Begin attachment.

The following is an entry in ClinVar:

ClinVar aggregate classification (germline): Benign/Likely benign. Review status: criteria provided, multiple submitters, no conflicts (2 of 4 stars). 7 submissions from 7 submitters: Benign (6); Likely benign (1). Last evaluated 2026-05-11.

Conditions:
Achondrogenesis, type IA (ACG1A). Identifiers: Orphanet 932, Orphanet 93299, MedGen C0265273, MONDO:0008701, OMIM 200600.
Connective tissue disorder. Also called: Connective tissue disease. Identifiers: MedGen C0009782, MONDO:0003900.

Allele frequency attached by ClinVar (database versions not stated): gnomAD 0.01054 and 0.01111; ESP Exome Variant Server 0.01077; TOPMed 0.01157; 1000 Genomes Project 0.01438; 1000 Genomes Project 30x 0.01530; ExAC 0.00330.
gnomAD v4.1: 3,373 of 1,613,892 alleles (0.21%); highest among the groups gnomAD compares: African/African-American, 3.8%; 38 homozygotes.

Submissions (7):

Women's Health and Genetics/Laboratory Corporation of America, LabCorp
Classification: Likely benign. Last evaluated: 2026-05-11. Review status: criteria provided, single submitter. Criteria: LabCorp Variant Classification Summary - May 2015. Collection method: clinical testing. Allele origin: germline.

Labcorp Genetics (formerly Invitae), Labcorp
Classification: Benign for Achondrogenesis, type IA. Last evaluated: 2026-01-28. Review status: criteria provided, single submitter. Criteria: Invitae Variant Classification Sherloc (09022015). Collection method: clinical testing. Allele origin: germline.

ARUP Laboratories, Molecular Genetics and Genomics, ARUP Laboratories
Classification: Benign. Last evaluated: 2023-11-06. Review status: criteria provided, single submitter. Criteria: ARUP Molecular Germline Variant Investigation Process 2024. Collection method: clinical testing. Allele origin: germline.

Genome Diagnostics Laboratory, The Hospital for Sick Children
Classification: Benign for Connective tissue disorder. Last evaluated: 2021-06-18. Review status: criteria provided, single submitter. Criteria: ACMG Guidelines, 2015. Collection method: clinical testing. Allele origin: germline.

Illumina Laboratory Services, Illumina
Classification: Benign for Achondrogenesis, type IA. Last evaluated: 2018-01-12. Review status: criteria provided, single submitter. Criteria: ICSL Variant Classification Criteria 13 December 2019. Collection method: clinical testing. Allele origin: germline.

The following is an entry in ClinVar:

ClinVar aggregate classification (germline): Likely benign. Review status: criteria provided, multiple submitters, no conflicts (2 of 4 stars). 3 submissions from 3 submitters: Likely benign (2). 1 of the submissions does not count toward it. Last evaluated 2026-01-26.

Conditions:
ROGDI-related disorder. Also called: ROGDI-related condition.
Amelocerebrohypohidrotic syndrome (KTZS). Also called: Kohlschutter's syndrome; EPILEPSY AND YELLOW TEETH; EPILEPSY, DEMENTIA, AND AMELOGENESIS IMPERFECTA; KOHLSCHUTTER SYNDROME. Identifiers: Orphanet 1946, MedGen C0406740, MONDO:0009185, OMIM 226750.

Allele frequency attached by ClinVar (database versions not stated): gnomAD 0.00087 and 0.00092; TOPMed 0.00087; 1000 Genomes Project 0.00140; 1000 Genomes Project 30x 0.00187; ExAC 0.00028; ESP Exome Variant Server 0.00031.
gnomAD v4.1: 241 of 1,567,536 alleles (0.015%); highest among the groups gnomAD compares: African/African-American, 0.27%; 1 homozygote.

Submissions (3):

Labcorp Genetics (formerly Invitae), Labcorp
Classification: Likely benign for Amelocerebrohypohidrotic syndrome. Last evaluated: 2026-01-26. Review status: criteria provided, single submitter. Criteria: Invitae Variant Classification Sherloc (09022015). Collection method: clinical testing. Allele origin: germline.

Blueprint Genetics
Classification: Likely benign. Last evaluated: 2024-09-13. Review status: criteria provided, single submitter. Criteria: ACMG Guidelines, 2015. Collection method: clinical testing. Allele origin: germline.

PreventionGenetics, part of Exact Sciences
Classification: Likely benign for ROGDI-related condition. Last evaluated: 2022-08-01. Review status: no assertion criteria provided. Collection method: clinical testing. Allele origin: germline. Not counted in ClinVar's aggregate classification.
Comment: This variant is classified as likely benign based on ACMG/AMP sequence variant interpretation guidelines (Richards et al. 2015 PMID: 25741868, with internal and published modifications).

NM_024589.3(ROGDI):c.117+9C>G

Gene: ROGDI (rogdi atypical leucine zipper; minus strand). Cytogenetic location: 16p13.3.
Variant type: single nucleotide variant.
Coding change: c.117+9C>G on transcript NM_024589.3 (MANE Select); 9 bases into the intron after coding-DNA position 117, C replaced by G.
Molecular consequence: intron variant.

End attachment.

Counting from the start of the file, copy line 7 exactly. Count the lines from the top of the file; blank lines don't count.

gnomAD v4.1: 3,373 of 1,613,892 alleles (0.21%); highest among the groups gnomAD compares: African/African-American, 3.8%; 38 homozygotes.